Humanitarian organisations warn of massive funding gap in South Sudan

By Agencies
June 16, 2015

Donors attending today's Geneva pledging conference for South Sudan (16 June) should address a massive funding shortfall – more than $1.1 billion of the humanitarian response – in order to avert immense suffering for millions of people, say humanitarian agencies.

$200 million out of the $529 million that was pledged at a similar conference in Nairobi in February 2015 is yet to reach the people who desperately need it.

Almost eight million people in South Sudan are hungry now and aid agencies – CARE, International Rescue Committee, Oxfam, Mercy Corp, Danish Refugee Council, Norwegian Refugee Council, CAFOD and Christian Aid – warn that hundreds of thousands of South Sudanese could lose access to often life-saving assistance if donors do not deliver on their previous commitments, and also quickly disburse new funding.

Zlatko Gegic, Country Director for Oxfam in South Sudan said: "The hunger season is starting now. Governments can make a difference by committing urgent funding for emergency needs to save thousands of lives and prevent further suffering for millions of South Sudanese. Families need help now.”

Collectively, the eight agencies require $123 million to reach 3.8 million people with assistance by the end of December 2015. So far, they have a budget shortfall of $39.4 million.

Aimee Ansari, Country Director for CARE South Sudan said: “While needs have risen dramatically, funding hasn’t. Those who need help the most, particularly in remote communities – many of them cut off by fighting – may also end up being cut off from humanitarian aid.”

Ronald-Paul Veilleux, Country Director for International Rescue Committee said: “Hundreds of thousands of children are malnourished, at risk of disease and death, yet they are the future doctors, lawyers, civil servants and community leaders of South Sudan. Not getting aid to them in time further undermines the development potential of this nation.”

Mohammed Qazilbash, Country Director for Mercy Corps in South Sudan said:“Our organisations have helped millions of South Sudanese access food, clean water, medicine, education, livelihood support and protection. However, if donors continue to delay, South Sudanese may plunge back into crisis.”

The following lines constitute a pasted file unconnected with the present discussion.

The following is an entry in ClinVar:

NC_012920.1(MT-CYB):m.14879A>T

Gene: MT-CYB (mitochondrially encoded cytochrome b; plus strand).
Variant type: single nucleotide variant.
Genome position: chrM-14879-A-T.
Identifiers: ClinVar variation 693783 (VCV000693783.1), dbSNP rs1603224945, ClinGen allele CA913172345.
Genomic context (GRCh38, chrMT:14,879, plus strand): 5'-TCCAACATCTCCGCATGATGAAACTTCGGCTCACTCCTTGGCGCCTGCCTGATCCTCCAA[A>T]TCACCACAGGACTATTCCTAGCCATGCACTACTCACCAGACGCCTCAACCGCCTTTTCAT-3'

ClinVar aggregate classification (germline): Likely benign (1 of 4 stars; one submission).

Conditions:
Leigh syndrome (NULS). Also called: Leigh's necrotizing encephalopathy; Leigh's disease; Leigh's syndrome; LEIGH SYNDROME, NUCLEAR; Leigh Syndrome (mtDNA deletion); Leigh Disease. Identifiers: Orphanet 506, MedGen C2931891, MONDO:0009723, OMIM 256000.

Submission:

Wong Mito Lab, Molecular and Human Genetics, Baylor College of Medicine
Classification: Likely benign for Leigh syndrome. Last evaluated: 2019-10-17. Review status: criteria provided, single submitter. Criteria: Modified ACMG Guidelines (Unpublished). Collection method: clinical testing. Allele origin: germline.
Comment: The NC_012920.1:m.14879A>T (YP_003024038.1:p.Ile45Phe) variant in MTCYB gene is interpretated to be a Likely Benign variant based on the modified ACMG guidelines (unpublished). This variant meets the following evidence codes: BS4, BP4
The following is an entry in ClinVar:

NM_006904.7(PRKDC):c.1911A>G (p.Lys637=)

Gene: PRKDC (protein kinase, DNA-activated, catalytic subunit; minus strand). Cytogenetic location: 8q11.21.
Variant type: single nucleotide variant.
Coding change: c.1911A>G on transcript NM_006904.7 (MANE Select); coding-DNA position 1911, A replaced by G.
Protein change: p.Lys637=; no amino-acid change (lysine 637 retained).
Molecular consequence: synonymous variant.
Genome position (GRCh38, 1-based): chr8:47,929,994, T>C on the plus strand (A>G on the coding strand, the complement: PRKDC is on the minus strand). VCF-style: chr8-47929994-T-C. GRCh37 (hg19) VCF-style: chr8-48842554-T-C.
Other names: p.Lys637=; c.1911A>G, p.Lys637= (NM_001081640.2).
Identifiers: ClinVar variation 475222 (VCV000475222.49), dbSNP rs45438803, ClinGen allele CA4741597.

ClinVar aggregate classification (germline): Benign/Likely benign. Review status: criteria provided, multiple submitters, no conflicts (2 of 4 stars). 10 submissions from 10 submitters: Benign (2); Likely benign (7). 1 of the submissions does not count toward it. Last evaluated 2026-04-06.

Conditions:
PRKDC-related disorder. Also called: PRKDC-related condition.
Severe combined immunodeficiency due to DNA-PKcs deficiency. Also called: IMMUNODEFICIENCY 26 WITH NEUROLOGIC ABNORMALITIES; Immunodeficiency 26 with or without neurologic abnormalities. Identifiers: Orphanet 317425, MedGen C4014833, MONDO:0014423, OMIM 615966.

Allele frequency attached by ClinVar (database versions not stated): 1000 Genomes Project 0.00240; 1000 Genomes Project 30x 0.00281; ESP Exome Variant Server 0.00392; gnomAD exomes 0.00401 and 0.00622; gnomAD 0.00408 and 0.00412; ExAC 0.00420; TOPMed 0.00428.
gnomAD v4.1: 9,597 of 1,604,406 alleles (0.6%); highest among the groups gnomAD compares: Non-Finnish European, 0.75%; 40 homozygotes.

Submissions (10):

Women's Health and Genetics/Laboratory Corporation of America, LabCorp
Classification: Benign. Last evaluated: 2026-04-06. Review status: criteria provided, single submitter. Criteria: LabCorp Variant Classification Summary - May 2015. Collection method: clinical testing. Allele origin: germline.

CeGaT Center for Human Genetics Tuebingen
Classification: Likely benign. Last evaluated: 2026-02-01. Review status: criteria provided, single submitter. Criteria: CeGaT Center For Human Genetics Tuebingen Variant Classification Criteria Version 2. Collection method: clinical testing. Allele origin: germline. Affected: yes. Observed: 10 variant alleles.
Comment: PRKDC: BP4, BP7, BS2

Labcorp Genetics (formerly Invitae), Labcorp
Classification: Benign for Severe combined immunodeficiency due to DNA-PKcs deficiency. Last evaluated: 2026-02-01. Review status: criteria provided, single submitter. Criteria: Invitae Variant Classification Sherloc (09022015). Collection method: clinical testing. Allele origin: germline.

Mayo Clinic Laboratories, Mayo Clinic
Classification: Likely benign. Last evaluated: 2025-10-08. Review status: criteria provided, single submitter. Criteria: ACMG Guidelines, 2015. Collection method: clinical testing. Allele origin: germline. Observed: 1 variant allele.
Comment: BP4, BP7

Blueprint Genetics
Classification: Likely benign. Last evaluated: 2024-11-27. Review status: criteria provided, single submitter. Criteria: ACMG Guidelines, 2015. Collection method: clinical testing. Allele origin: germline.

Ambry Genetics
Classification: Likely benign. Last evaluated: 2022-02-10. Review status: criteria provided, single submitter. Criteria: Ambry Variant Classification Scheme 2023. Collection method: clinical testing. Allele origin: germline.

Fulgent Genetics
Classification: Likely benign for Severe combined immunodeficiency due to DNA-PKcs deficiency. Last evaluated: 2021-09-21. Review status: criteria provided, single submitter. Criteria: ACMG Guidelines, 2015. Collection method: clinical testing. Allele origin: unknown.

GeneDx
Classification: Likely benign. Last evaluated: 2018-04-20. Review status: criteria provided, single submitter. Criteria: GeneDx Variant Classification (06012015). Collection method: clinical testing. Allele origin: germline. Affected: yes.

Increased fighting in Unity and Upper Nile states has forced agencies to suspend activities and in some cases relocate staff, leaving thousands of people vulnerable.

Jane Andanje, Country Director for CAFOD Trócaire said:
“Recent violence has driven civilians further away from assistance. Aid supplies have also been looted. Delayed funding sets back the resumption of response activities meaning vulnerable communities lack help at a time they need it the most.”

The signing agencies hav issued the following statement:
"Our organisations condemn in the strongest terms the appalling increase in violence in Unity and Upper Nile States. The UN reports that civilians are being raped, killed and children forcibly recruited. Even those who manage to escape are being driven deeper into the bush or are hiding in swamps and islands, further cut off from aid.

"The UN Mission in South Sudan, mandated with protecting civilians, must continue to give sanctuary to those fleeing violence and increase regular patrols where civilians are at high risk.

"Donors must maintain and support long-term development programmes to protect hard-won gains and ensure people in less conflict-affected areas continue to have improved access to food and diversified livelihood opportunities.

"South Sudanese continue to seek refuge in neighbouring countries such as Kenya, Ethiopia, Uganda and Sudan with 60,000 fleeing this year alone. Donors must urgently deliver funds to provide aid to the over half a million South Sudanese refugees in the region.

"Regional and international governments should increase pressure on the warring parties to allow people to leave areas of conflict and access aid safely. All acts of sexual violence must end.

"We continue to appeal to the warring parties to lay down their arms, urgently reinvigorate the peace process and ensure a lasting, inclusive peace deal is forged to avert further suffering for the people of South Sudan.

"Over two million people have been forced from their homes, including 135,000 who are living in UN bases across the country and over 500,000 in neighbouring countries.

"By the end of July, the Food and Agricultural Organisation (FAO) predicts that 40 per cent of South Sudan’s total population (4.6 million) will be severely food insecure. Food prices have shot up by a massive 40 per cent between January and April this year.

"The UN has estimated that to fully meet the needs of South Sudanese affected by the crisis, $ 1.63 billion is needed. Only 36 per cent of the response has been funded to date. The South Sudanese regional refugee response is only 11 per cent funded."

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